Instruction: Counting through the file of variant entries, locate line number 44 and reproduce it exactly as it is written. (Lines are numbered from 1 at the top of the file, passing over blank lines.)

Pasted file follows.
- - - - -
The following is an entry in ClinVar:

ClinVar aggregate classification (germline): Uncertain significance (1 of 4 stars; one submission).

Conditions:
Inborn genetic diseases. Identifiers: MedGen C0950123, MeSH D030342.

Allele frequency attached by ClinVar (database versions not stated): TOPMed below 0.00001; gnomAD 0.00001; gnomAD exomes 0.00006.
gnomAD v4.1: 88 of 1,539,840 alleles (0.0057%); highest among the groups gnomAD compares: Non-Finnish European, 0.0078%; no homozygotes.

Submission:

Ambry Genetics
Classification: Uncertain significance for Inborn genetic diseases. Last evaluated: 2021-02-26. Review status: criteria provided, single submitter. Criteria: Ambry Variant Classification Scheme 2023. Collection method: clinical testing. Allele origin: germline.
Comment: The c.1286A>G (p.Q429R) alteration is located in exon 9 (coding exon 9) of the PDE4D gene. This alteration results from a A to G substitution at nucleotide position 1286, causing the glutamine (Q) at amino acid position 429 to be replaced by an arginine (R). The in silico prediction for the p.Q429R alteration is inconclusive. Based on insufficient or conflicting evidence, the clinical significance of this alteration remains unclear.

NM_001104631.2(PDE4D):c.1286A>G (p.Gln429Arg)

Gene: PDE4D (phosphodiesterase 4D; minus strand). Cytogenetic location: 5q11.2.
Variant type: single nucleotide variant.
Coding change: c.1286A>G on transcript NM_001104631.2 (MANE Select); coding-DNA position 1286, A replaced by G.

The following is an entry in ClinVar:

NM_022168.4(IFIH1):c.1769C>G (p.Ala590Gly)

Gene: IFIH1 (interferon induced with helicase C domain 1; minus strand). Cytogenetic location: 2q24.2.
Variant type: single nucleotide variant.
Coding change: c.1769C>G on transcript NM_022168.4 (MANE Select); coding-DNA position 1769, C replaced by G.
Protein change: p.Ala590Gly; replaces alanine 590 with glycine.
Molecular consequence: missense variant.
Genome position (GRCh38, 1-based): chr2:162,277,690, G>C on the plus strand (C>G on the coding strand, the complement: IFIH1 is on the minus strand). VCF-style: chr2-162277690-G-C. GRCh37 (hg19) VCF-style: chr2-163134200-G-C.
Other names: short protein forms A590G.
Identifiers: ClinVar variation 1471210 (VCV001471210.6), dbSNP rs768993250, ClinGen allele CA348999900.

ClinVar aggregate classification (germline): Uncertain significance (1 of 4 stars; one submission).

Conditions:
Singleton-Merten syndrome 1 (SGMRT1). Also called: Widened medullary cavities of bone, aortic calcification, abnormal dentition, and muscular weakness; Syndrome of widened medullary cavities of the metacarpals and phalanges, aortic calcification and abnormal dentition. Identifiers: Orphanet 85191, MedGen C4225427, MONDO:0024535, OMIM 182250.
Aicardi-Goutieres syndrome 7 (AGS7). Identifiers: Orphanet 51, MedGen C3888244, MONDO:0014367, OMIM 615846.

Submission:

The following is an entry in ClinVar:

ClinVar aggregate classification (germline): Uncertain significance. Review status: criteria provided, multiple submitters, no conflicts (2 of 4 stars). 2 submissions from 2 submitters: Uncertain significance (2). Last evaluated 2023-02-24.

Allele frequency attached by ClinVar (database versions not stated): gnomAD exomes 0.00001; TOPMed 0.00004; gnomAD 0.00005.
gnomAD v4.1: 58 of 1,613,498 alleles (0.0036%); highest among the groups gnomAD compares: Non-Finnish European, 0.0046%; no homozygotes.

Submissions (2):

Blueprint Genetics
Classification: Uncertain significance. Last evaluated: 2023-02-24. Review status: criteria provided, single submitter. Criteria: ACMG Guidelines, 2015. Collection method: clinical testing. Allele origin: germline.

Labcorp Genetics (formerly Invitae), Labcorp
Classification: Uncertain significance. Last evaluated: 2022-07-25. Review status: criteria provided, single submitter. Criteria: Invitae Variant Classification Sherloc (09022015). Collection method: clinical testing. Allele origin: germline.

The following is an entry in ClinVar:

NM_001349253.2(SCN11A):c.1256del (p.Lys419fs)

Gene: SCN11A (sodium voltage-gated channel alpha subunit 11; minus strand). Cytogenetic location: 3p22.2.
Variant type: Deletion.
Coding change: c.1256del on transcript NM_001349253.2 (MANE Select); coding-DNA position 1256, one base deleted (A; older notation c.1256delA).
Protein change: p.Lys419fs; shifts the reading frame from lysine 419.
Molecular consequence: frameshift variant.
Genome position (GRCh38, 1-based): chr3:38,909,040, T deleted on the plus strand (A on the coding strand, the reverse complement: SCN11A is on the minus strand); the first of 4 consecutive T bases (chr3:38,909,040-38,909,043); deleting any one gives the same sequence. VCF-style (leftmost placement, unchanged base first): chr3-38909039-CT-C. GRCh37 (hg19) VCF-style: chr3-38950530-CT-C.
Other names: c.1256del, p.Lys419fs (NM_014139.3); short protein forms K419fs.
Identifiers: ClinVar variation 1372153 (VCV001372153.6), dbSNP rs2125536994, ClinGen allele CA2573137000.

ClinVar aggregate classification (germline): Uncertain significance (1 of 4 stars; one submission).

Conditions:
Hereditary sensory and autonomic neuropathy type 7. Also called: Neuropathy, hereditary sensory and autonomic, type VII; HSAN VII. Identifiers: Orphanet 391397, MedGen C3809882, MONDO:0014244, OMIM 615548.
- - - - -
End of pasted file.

Protein change: p.Lys419fs; shifts the reading frame from lysine 419.